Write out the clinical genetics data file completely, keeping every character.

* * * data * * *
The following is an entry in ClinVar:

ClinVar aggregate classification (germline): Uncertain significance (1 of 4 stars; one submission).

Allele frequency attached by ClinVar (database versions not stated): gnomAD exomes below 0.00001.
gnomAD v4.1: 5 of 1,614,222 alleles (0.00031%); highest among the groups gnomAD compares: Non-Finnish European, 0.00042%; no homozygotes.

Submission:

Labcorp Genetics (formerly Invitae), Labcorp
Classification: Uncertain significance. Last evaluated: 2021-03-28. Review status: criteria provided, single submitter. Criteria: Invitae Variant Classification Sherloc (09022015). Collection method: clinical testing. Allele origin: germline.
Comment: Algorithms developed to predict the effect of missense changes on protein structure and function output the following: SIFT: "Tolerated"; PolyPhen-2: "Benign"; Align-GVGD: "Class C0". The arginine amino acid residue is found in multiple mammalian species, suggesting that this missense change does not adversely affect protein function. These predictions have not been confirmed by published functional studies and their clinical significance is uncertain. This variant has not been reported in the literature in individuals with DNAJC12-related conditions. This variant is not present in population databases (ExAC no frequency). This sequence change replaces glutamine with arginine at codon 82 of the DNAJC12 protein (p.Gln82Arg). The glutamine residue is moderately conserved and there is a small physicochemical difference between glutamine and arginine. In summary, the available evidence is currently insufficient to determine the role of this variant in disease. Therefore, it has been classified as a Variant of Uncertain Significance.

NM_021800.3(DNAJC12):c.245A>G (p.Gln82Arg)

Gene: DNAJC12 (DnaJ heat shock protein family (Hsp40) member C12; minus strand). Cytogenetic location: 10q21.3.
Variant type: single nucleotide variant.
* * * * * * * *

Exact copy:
The following is an entry in ClinVar:

ClinVar aggregate classification (germline): Uncertain significance (1 of 4 stars; one submission).

Allele frequency attached by ClinVar (database versions not stated): gnomAD exomes below 0.00001.
gnomAD v4.1: 5 of 1,614,222 alleles (0.00031%); highest among the groups gnomAD compares: Non-Finnish European, 0.00042%; no homozygotes.

Submission:

Labcorp Genetics (formerly Invitae), Labcorp
Classification: Uncertain significance. Last evaluated: 2021-03-28. Review status: criteria provided, single submitter. Criteria: Invitae Variant Classification Sherloc (09022015). Collection method: clinical testing. Allele origin: germline.
Comment: Algorithms developed to predict the effect of missense changes on protein structure and function output the following: SIFT: "Tolerated"; PolyPhen-2: "Benign"; Align-GVGD: "Class C0". The arginine amino acid residue is found in multiple mammalian species, suggesting that this missense change does not adversely affect protein function. These predictions have not been confirmed by published functional studies and their clinical significance is uncertain. This variant has not been reported in the literature in individuals with DNAJC12-related conditions. This variant is not present in population databases (ExAC no frequency). This sequence change replaces glutamine with arginine at codon 82 of the DNAJC12 protein (p.Gln82Arg). The glutamine residue is moderately conserved and there is a small physicochemical difference between glutamine and arginine. In summary, the available evidence is currently insufficient to determine the role of this variant in disease. Therefore, it has been classified as a Variant of Uncertain Significance.

NM_021800.3(DNAJC12):c.245A>G (p.Gln82Arg)

Gene: DNAJC12 (DnaJ heat shock protein family (Hsp40) member C12; minus strand). Cytogenetic location: 10q21.3.
Variant type: single nucleotide variant.